PFSense: part 2, going overboard, ftw

Whelp, as with anything IT, things change and don’t always work properly. It’s both a blessing and a curse to always be busy when it comes time for upgrades and maintenance. Let’s begin.

Background from my previous post:
“I recently upgraded to Gigabit FIOS speeds and noted I couldn’t get much past 650mbs down or up. I saw a couple burst speeds but nothing higher. I have a full Cisco Catalyst 4000 series switch as a backbone, full gigabit everywhere so this wasn’t the issue.:

Well, here we are and the i5 couldn’t handle the VPN and bandwidth still on the network. I was consistently seeing a fully maxxed out core anytime doing speed tests and still noted some latency when probing local DNS. Attempting to download several games at once through different installers caused more issues and pfSense was struggling when closing in on the full 1000mbs throughput.

The i5 system was an i5-2400 series CPU. 4GB DDR3 RAM and a normal hard drive (500GB Seagate). I opted for a little more horsepower and figured I’d future proof it while I’m at it.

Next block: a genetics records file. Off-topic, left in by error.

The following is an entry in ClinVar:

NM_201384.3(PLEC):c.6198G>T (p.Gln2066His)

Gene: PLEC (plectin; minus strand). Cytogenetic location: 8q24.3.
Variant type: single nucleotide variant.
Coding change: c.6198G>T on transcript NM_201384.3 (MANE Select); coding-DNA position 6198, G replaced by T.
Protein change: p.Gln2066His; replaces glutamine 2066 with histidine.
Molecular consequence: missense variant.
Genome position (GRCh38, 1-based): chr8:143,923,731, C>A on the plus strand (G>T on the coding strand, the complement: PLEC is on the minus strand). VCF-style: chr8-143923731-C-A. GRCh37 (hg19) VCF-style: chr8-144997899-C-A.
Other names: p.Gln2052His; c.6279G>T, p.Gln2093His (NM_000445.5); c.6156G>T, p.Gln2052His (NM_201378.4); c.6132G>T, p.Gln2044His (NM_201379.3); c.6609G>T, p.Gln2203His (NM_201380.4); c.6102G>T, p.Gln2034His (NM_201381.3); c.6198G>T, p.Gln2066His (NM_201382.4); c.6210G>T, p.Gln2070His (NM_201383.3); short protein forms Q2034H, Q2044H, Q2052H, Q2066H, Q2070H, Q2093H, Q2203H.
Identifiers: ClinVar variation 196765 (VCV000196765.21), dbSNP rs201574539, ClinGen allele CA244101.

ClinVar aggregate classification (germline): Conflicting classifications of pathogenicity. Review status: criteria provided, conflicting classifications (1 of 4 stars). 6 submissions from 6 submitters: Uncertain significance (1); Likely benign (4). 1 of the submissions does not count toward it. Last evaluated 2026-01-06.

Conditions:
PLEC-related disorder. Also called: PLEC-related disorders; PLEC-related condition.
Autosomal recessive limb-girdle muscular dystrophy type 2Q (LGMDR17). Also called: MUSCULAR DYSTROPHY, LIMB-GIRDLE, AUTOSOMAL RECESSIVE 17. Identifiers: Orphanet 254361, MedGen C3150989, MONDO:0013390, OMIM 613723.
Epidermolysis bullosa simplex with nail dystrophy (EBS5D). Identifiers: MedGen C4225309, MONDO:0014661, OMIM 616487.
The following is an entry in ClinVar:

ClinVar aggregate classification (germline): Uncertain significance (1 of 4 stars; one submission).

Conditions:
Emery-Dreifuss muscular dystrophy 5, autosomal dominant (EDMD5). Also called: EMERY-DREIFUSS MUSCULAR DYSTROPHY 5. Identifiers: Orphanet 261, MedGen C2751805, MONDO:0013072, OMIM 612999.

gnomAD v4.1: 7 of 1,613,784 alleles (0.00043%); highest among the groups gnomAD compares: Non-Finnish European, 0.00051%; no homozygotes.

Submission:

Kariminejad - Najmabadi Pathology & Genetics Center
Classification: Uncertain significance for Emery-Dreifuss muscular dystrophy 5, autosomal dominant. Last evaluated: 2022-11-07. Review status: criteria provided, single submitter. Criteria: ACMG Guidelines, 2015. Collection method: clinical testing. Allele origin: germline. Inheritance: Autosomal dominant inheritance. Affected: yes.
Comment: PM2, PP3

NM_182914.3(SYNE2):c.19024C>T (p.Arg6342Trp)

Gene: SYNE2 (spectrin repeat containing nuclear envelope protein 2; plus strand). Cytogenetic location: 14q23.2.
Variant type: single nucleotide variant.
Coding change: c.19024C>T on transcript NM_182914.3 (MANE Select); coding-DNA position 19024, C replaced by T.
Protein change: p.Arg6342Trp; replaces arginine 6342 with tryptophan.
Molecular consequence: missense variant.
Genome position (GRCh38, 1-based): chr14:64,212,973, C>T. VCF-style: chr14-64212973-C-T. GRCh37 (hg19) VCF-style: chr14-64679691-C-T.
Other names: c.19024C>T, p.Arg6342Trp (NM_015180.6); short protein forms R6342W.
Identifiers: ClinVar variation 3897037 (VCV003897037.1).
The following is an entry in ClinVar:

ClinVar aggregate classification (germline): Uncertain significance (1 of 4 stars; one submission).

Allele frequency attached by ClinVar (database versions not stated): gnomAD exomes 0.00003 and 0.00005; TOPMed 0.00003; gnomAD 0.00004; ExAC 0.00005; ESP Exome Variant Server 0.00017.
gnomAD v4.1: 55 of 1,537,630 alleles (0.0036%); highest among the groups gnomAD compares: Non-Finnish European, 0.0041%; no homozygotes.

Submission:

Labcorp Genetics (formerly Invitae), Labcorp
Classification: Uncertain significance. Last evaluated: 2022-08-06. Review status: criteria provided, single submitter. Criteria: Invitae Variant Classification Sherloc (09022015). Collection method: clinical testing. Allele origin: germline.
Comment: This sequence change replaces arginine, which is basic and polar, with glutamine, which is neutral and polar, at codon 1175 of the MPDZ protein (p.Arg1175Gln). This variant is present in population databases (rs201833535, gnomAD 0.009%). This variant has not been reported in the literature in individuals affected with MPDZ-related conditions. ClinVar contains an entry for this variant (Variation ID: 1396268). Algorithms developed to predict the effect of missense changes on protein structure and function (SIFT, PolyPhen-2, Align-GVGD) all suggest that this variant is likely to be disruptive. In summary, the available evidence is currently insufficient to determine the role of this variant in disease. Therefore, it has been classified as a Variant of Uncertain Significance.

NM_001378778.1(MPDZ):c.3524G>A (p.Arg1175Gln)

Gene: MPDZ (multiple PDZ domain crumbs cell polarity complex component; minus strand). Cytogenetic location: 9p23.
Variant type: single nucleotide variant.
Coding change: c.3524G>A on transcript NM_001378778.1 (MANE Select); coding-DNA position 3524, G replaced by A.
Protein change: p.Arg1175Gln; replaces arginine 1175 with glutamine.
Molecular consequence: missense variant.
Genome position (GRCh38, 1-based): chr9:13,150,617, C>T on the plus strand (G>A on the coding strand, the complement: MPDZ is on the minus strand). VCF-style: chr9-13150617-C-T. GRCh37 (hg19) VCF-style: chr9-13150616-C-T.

A quick trip to ebay and I picked up a used i7 SFF system and upgraded it for this purpose. Current specs:

  • i7-2600
  • 8GB DDR3 RAM (4X2GB)
  • 240GB Kingston SSD
  • Intel Pro 1000/GT Dual Gigabit NIC

With this I actually have seen some speed increases when browsing the web and day to day browsing. It’s overkill for my network, but there’s definitely some speed benefits that I’ve seen. If FIOS’s speed test would actually work consistently, I’d be showing speed tests but so far the speeds have been sub 300 during testing on their website (speedtests net are usually 850/900 or higher).

Conclusion: The system was worthy of an upgrade. Is it overkill? Sure. Is it also future proof? Definitely. Short of getting higher than gigabit internet speeds (highly unlikely), this will be my firewall for a long time coming. Cheers!

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